An Atheist is a comfortless creature. He cannot draw comfort from his argument that there is no God, and neither can he draw comfort from his inability to know for sure that there is no God. It would give him great comfort if he could know beyond a shadow of a doubt that God does not exist, for then he would not have to be concerned about a possible dreadful end, but he cannot possibly know beyond that doubt. And if he ever reads of the horrible ways many other Atheists have died, he certainly can’t draw any comfort from that information. So, the only enjoyment he can experience in this life is centered in temporary material blessings, and he can’t even give thanks to the Giver of those benefits.
Stalin’s daughter, Svetlana, was quoted in Newsweek Magazine giving a description of her Atheist father’s death. She said, “My father died a difficult and terrible death. God grants an easy death only to the just … At what seemed the very last moment he suddenly opened his eyes and cast a glance over everyone in the room. It was a terrible glance, insane, or perhaps angry and full of fear of death. Then he lifted his left hand as though he were pointing to something above and bringing down a curse on us all. The gesture was full of menace. The next moment the spirit wrenched itself free of the flesh.”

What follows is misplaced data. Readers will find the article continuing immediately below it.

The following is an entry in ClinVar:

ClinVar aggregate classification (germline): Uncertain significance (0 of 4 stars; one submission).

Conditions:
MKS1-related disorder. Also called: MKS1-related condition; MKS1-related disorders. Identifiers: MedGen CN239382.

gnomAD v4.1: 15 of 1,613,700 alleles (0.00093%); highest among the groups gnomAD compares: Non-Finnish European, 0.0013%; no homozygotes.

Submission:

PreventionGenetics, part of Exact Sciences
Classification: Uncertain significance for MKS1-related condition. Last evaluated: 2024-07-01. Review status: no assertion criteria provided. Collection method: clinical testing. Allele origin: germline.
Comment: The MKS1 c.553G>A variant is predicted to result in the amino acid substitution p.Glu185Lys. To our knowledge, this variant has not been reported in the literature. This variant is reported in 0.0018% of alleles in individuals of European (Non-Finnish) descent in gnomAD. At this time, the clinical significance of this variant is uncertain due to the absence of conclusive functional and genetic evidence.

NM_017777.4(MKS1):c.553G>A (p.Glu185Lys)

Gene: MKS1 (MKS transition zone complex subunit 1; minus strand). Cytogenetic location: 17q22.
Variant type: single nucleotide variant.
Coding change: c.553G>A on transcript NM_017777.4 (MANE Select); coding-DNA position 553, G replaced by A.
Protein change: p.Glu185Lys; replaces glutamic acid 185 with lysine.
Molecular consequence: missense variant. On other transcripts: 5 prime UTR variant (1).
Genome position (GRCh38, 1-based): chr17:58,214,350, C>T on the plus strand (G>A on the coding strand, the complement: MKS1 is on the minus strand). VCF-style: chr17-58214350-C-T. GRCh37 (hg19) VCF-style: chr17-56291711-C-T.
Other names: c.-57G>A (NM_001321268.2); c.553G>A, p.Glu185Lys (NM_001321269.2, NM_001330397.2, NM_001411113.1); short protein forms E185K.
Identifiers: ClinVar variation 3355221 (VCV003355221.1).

Sir Francis Newport, the head of an English infidel club, said to those gathered around his dying bed. “You need not tell me there is no God, for I know there is one, and that I am in His angry presence! You need not tell me there is no hell, for I already feel my soul slipping into its fires! Wretches! Cease your idle talk about there being hope for me! I know I am lost forever!”
It is remarkably notable that there are a great many accounts of the dying words of God’s believing people, all of whom were either joyous or full of hope in their deaths, but not one account that we have ever heard of, or seen, of a dying infidel or Atheist who left this world with words of sweet anticipation and hopefulness on his tongue. Even the money-mad prophet, Balaam, spoke of desiring to “die the death of the righteous,” and wishing that his last end might be like theirs (Num. 23:10), which shows that he knew there is a great difference between the death of the righteous and the death of those who are not among that blessed number. What a precious, and priceless, hope is ours, whose trust is in the Lord and who love His appearing (II Tim. 4:8)!—Elder Ralph Harris.